Rocklin Ranch Veterinary Hospital’s Blog
Deck the Halls: Decorations and Holiday Pet Safety
Adorning our homes with lights, bells, baubles, and greenery is a beloved holiday tradition for families all over the world. But if there’s a pet living in your home, there’s more to consider than just where to hang the mistletoe.
Holiday pet safety is an important part of our seasonal planning, and certain decorations can put pets at risk for illness, injury, or worse.
Some of the most common elements of seasonal decor are also the most dangerous for our four-legged companions. Consider the following:
- Tinsel – Cats tend to find tinsel irresistible, but if ingested, it can become lodged in the digestive tract, resulting in a dangerous intestinal blockage. To keep your pet safe, just say no to tinsel.
- Ornament hooks – Some pets just can’t stay away from the ornaments, but the unprotected hooks can get snagged in a pet’s mouth, paws, and even their eyes. Try using ribbon or fishing line to hang your ornaments instead.
- Lights – Strings of electric lights can present a danger of entanglement and may even cause electric shock if chewed on by a pet. Hang lights where pets can’t reach them.
- Christmas trees – There’s something about a decorated tree that brings out a sense of adventure in many pets. Be sure to anchor your tree to prevent toppling and don’t allow your pet to drink the water as it may contain hazardous preservatives, fertilizers, or fire retardant chemicals. Pine needles can also be toxic if ingested.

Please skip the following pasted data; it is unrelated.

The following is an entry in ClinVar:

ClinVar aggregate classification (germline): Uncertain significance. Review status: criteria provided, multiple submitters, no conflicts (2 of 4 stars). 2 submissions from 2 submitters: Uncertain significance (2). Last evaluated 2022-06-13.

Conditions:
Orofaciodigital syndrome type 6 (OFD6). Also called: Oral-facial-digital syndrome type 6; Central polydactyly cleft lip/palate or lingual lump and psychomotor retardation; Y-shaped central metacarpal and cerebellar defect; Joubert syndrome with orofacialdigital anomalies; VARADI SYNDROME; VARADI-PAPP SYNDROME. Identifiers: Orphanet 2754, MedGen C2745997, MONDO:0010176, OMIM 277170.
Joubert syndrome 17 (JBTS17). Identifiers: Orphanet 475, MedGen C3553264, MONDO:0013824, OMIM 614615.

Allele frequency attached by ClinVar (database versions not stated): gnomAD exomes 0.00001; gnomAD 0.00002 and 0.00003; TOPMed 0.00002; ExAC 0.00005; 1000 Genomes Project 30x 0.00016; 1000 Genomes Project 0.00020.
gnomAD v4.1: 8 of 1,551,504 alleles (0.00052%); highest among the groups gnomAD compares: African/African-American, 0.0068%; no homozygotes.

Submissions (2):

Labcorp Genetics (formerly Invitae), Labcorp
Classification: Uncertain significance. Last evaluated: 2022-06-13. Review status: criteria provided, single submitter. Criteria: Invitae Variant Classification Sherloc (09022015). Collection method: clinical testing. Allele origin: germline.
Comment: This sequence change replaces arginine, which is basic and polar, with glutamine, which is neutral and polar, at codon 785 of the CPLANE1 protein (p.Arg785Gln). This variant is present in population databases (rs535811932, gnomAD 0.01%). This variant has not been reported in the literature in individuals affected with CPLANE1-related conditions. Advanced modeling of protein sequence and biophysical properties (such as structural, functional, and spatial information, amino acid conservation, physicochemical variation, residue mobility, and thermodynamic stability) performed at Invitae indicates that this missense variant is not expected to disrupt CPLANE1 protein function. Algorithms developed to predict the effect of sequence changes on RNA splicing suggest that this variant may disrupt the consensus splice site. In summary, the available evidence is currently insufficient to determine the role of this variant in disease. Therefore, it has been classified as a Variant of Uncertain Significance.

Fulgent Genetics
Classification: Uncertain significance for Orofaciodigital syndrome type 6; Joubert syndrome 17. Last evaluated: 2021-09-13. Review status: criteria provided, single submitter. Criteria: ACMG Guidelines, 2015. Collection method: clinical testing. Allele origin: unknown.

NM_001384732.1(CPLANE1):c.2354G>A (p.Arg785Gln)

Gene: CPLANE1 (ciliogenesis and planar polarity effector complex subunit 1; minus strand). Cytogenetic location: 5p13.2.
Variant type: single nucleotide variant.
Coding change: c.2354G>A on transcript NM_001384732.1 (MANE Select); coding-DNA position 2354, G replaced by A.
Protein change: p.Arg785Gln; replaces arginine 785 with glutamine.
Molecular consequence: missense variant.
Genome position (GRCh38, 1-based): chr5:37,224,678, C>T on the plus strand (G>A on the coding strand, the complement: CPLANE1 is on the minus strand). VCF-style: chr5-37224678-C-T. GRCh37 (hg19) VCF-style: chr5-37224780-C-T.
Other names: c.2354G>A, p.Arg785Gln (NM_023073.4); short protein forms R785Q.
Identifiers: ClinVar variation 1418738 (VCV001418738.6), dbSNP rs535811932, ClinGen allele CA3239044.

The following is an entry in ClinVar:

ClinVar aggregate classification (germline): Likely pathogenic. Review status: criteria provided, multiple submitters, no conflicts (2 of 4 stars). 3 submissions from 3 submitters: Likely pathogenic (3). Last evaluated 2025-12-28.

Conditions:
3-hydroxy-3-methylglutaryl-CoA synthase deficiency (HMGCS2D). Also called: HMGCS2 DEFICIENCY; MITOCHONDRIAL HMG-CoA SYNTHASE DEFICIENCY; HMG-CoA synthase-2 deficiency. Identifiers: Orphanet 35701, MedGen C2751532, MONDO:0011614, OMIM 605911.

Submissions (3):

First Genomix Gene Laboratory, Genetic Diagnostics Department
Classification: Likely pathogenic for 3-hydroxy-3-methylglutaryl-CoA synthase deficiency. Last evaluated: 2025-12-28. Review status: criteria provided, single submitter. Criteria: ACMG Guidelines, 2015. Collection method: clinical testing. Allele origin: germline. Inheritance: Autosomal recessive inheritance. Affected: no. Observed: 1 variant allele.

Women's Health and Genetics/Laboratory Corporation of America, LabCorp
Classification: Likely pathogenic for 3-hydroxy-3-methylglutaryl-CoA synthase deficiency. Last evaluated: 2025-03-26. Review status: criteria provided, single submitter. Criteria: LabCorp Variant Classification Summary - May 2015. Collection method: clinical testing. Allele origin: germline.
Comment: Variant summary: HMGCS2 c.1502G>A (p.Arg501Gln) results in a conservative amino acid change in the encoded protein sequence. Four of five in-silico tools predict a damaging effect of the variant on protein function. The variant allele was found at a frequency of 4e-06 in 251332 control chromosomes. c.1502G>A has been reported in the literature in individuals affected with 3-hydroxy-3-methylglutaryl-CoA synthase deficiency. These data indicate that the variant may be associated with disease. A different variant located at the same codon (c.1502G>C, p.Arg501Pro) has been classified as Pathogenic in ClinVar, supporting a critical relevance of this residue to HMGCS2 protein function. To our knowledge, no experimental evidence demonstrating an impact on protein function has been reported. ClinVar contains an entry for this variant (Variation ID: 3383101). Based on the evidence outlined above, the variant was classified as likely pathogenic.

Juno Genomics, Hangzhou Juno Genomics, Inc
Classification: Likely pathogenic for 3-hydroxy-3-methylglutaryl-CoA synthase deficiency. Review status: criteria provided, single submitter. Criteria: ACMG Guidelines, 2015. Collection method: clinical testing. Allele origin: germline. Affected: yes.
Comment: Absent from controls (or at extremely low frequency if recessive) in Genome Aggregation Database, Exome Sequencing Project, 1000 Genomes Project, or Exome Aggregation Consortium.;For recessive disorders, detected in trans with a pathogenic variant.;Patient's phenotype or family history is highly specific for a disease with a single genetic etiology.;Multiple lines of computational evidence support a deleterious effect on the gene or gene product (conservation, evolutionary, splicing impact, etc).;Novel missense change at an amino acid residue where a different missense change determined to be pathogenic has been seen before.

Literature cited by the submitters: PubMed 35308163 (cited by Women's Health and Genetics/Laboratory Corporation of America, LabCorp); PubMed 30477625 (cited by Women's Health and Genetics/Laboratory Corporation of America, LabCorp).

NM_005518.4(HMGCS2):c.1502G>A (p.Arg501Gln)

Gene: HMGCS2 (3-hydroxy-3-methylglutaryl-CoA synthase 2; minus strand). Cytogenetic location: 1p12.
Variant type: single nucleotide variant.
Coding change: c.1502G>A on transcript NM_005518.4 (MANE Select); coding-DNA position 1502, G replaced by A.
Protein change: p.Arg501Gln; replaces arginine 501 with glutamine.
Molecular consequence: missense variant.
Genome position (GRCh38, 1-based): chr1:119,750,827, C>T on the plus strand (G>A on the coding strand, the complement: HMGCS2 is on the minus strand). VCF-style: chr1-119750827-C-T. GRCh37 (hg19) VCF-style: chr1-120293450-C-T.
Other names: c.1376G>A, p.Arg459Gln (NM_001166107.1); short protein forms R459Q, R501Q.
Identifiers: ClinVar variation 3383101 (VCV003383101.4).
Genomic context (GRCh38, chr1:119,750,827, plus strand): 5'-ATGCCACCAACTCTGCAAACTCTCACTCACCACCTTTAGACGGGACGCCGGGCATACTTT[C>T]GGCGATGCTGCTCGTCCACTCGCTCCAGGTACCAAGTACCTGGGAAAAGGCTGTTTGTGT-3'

- Lit candles – This one is obvious, but it pays to remember that a lit candle and a curious pet is a recipe for disaster. Utilize electric candles or supervise pets while real candles are in use.
- Gift wrapping – Pets love to rummage in the chaos during “the great unwrapping,” but the ribbon, tape, twist-ties, wound up paper, staples, and sharp edges can cause injury. Collect and dispose of wrapping items promptly.
- Advent calendars – Chocolates and small toys can cause big trouble for curious dogs. Keep advent calendars and their contents where pets can’t reach them.
- Plants – If ingested by a pet, holly, mistletoe, amaryllis, and poinsettia can cause symptoms ranging from gastrointestinal distress to poisoning.
Holiday Pet Safety
A little common sense goes a long way when it comes to holiday pet safety. Keep breakable ornaments, family heirlooms, and edible treats out of your pet’s reach, and aim to keep familiar comforts such as their bed and food bowls in the same place. Maintaining your pet’s routine as normal as possible throughout the holidays and getting plenty of exercise can also cut down on anxiety and mischief-making.
If there’s anything your friends at Rocklin Ranch Veterinary Hospital can do to make your pet’s holiday a little brighter, please let us know!